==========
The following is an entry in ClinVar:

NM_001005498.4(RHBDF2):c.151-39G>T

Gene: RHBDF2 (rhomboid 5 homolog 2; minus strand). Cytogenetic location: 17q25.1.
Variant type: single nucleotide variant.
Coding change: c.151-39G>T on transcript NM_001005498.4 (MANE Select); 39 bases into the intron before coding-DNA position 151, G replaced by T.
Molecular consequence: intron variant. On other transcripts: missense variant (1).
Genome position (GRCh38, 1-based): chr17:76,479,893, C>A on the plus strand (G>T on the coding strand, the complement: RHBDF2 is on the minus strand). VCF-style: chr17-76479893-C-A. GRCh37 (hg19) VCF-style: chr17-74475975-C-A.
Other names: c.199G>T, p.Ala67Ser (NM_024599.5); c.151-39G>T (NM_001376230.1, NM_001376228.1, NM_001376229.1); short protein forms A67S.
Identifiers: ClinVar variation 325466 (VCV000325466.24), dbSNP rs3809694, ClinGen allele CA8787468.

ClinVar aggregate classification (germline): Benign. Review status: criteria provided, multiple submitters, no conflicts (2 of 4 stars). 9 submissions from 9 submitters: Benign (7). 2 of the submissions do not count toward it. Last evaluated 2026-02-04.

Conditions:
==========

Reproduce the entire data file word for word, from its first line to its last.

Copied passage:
The following is an entry in ClinVar:

NM_001005498.4(RHBDF2):c.151-39G>T

Gene: RHBDF2 (rhomboid 5 homolog 2; minus strand). Cytogenetic location: 17q25.1.
Variant type: single nucleotide variant.
Coding change: c.151-39G>T on transcript NM_001005498.4 (MANE Select); 39 bases into the intron before coding-DNA position 151, G replaced by T.
Molecular consequence: intron variant. On other transcripts: missense variant (1).
Genome position (GRCh38, 1-based): chr17:76,479,893, C>A on the plus strand (G>T on the coding strand, the complement: RHBDF2 is on the minus strand). VCF-style: chr17-76479893-C-A. GRCh37 (hg19) VCF-style: chr17-74475975-C-A.
Other names: c.199G>T, p.Ala67Ser (NM_024599.5); c.151-39G>T (NM_001376230.1, NM_001376228.1, NM_001376229.1); short protein forms A67S.
Identifiers: ClinVar variation 325466 (VCV000325466.24), dbSNP rs3809694, ClinGen allele CA8787468.

ClinVar aggregate classification (germline): Benign. Review status: criteria provided, multiple submitters, no conflicts (2 of 4 stars). 9 submissions from 9 submitters: Benign (7). 2 of the submissions do not count toward it. Last evaluated 2026-02-04.

Conditions: